Volume 95, Issue 36
Tuesday, November 6, 2001
Gang murders up 63 percent
Quarter of all Toronto killings gang-related
By Joel Brown
Fewer spouses are resorting to killing each other while gang-related murders are on the rise, according to a recent Statistics Canada study.
One out of eight killings in Canada during 2000 were deemed to be gang-related, the report indicates. That total rose 63 per cent from 1999.
Since 1995, the number of gang-related homicides has tripled, from 21 to 71 cases. Fifty-three percent of last year's cases took place in Quebec. One out of every four homicides in Toronto were gang-related.
Gang-related violence has traditionally not been a major concern in the London area, said Const. Ryan Holland of the London Police Force.
"We don't really have a lot of problems with gangs," he said. "Whether it's coming or not, considering urbanization trends, I don't know."
Recent media attention paid to bioterrorism and terrorism in general has not distracted police officers from crimes closer to home, like gang violence or spousal homicide.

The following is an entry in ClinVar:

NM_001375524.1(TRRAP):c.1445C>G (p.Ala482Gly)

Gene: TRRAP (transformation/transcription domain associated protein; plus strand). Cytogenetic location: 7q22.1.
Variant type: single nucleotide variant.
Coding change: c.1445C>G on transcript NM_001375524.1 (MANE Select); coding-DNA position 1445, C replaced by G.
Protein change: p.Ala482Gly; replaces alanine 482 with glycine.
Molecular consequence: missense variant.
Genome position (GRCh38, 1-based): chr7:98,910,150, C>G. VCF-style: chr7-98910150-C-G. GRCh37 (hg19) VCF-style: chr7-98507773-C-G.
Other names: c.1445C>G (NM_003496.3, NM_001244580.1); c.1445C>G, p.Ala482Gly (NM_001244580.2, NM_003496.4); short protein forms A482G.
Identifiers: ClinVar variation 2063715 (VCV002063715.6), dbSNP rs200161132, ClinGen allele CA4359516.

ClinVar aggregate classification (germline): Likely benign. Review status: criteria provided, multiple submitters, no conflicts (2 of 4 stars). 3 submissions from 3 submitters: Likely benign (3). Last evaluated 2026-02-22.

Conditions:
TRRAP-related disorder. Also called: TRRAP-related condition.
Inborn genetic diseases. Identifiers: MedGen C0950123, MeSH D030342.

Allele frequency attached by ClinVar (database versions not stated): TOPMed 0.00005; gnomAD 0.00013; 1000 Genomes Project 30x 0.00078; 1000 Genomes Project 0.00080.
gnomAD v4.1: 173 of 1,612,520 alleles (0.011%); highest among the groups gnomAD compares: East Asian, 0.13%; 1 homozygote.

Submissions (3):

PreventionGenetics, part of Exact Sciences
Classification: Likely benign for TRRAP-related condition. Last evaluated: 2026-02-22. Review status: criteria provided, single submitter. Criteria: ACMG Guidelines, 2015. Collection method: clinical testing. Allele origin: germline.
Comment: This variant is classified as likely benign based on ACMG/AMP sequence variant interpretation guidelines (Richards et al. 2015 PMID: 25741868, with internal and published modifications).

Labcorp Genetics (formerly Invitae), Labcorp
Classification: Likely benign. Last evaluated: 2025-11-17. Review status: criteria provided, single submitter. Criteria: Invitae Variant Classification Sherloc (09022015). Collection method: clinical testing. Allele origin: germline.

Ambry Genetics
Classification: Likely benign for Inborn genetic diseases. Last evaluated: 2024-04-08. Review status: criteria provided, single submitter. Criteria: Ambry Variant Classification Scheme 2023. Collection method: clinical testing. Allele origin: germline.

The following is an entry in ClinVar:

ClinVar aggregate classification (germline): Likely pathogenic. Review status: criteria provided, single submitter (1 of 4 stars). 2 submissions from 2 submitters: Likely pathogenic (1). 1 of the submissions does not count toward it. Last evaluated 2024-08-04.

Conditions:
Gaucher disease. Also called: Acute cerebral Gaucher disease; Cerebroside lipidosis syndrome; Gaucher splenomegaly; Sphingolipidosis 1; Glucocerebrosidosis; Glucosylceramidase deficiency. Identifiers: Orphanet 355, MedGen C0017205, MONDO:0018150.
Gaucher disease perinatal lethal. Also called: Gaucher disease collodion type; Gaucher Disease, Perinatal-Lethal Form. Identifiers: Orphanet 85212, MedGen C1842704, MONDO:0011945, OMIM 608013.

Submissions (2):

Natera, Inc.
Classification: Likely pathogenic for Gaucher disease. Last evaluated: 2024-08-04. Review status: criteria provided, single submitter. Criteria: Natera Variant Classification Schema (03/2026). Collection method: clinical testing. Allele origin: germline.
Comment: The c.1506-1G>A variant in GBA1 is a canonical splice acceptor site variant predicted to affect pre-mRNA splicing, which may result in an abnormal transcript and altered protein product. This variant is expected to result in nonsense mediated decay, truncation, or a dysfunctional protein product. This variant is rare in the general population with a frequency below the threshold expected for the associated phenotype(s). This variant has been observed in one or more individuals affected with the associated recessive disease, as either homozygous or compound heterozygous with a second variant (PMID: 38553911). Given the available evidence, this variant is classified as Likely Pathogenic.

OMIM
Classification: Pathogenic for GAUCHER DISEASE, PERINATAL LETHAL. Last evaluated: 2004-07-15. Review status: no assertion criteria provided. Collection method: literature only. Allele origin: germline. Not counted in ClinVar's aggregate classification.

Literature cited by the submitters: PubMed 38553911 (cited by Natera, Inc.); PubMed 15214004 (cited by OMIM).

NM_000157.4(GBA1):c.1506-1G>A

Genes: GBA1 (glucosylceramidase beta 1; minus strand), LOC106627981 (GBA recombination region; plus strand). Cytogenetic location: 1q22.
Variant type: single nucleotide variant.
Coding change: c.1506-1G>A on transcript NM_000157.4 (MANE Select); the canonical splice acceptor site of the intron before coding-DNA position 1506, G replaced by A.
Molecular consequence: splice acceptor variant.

"The focus has shifted in the public eye as a result of media coverage, but it hasn't affected our investigations," Const. Holland said.
The spousal homicide rate continued to drop, a trend that has been occurring since 1991.
In 2000, 67 individuals were killed by their spouse, down from an average of 88 victims over the previous ten years.
Peter Chimbos, a Brescia College sociology professor, said the trend may be a result of a change in women's attitudes.
"It seems more likely that women are willing to get away from abusive husbands," he said, adding this may be a result of increased financial independence.
Chimbos said spousal homicide may also be down as a result of changing age demographics. Young people the age group most likely to commit murder according to the study are shrinking in numbers and less likely to get married, Chimbos explained.
London ranked third in homicide rate among midsize Canadian cities (populations between 250,000 - 499,999).
There were 542 homicides in Canada in 2000, four more than in 1999.
One-third of all solved homicides were committed by a family member, one-half by an acquaintance or associate and the remaining 17 per cent by a stranger.
There were 41 youths (under 17-years-old) accused of committing homicide, four fewer than in 1999 and 11 fewer than the average over the past decade.
with files from Kristina Lundblad
Copyright © The Gazette 2001